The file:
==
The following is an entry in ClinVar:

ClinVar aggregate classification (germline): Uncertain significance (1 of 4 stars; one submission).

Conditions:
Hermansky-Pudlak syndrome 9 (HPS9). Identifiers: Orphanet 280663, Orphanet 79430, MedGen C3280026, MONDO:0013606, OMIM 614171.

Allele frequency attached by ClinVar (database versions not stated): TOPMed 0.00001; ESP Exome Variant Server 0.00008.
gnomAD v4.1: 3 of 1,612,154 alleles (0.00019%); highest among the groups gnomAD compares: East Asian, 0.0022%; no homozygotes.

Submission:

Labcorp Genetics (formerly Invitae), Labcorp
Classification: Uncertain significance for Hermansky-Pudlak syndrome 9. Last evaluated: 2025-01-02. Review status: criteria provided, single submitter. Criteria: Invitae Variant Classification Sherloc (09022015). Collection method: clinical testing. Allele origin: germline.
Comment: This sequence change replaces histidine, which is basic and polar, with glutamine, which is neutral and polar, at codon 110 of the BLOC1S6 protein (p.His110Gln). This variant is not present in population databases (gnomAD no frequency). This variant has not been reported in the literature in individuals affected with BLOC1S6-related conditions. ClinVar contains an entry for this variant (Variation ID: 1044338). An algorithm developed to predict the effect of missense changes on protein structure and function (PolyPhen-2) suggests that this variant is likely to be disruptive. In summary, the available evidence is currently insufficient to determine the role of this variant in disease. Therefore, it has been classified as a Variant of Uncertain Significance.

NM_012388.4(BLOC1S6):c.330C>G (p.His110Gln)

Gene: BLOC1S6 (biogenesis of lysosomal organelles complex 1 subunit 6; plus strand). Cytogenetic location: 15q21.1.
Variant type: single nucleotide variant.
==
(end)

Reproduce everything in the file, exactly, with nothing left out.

The following is an entry in ClinVar:

ClinVar aggregate classification (germline): Uncertain significance (1 of 4 stars; one submission).

Conditions:
Hermansky-Pudlak syndrome 9 (HPS9). Identifiers: Orphanet 280663, Orphanet 79430, MedGen C3280026, MONDO:0013606, OMIM 614171.

Allele frequency attached by ClinVar (database versions not stated): TOPMed 0.00001; ESP Exome Variant Server 0.00008.
gnomAD v4.1: 3 of 1,612,154 alleles (0.00019%); highest among the groups gnomAD compares: East Asian, 0.0022%; no homozygotes.

Submission:

Labcorp Genetics (formerly Invitae), Labcorp
Classification: Uncertain significance for Hermansky-Pudlak syndrome 9. Last evaluated: 2025-01-02. Review status: criteria provided, single submitter. Criteria: Invitae Variant Classification Sherloc (09022015). Collection method: clinical testing. Allele origin: germline.
Comment: This sequence change replaces histidine, which is basic and polar, with glutamine, which is neutral and polar, at codon 110 of the BLOC1S6 protein (p.His110Gln). This variant is not present in population databases (gnomAD no frequency). This variant has not been reported in the literature in individuals affected with BLOC1S6-related conditions. ClinVar contains an entry for this variant (Variation ID: 1044338). An algorithm developed to predict the effect of missense changes on protein structure and function (PolyPhen-2) suggests that this variant is likely to be disruptive. In summary, the available evidence is currently insufficient to determine the role of this variant in disease. Therefore, it has been classified as a Variant of Uncertain Significance.

NM_012388.4(BLOC1S6):c.330C>G (p.His110Gln)

Gene: BLOC1S6 (biogenesis of lysosomal organelles complex 1 subunit 6; plus strand). Cytogenetic location: 15q21.1.
Variant type: single nucleotide variant.